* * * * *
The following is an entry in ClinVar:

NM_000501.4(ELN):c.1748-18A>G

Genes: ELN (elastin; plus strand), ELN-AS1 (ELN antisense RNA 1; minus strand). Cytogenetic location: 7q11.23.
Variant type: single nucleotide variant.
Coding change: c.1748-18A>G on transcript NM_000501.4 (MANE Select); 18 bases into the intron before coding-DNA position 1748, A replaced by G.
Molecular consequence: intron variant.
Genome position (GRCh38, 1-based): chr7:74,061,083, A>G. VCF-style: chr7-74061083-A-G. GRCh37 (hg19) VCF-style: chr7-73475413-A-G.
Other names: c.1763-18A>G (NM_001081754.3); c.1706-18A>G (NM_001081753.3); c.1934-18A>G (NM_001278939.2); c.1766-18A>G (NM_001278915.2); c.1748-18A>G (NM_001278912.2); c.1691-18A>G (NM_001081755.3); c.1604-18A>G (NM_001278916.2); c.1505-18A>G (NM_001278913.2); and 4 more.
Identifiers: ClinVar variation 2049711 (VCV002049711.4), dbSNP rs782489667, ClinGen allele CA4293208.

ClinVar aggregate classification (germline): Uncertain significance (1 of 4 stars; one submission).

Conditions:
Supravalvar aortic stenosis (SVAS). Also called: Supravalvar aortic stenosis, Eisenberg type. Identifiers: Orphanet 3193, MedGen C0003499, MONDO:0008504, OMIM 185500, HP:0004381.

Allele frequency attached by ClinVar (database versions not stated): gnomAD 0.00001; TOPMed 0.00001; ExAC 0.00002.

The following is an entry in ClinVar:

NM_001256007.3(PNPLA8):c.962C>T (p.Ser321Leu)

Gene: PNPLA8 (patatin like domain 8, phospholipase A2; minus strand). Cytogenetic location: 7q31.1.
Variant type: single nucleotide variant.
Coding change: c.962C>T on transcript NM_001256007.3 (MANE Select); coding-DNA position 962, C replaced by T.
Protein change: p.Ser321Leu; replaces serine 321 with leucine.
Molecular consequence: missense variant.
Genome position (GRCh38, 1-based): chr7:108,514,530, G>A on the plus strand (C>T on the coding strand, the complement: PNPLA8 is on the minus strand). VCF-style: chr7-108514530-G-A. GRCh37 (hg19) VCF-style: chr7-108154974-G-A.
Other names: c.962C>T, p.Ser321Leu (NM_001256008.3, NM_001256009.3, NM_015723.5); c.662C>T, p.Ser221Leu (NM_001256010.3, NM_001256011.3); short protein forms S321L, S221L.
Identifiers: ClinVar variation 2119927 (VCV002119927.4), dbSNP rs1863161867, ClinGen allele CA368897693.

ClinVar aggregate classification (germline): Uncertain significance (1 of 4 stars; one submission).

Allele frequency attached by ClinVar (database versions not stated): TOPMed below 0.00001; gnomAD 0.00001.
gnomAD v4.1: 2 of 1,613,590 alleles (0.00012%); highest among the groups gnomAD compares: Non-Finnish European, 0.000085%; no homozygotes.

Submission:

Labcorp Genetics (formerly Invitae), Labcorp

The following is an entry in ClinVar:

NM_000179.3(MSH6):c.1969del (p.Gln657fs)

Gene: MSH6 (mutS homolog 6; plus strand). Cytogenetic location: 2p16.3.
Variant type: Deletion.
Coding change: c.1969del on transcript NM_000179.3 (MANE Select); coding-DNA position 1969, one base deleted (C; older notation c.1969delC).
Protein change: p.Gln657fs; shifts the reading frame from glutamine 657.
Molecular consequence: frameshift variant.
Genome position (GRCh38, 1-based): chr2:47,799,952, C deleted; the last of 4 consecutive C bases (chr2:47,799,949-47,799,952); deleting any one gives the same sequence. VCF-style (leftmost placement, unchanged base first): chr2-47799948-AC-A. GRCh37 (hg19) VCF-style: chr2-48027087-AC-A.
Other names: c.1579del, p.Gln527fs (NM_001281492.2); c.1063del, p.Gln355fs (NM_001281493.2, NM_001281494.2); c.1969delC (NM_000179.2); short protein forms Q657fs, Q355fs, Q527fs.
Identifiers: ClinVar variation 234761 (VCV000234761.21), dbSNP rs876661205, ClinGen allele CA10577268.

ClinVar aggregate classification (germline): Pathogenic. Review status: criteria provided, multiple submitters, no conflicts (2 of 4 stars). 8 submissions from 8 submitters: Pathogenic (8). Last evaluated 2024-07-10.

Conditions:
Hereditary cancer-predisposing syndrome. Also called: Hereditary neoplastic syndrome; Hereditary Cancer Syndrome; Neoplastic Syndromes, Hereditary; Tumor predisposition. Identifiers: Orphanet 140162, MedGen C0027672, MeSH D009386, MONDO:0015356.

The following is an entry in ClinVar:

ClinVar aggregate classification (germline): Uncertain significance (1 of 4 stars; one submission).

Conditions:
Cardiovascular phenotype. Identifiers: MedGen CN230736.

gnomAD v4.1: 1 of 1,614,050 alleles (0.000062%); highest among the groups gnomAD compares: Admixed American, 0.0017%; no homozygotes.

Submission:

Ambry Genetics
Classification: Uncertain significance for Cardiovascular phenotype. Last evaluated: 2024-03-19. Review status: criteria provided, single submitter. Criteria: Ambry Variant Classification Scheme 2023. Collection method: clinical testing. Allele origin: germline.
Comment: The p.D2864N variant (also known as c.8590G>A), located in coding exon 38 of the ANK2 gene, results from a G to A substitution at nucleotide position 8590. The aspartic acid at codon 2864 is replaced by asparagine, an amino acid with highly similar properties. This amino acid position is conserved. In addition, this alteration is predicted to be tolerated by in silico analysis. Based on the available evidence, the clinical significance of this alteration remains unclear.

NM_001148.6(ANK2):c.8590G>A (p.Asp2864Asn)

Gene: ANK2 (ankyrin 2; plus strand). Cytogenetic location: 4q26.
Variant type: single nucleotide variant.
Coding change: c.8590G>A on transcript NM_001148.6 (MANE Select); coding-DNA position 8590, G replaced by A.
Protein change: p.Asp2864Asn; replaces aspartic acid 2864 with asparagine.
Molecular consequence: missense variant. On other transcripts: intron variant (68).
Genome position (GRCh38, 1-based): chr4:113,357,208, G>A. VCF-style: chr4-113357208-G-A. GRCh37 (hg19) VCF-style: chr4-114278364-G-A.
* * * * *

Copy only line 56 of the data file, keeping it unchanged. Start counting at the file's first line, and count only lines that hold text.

Molecular consequence: missense variant. On other transcripts: intron variant (68).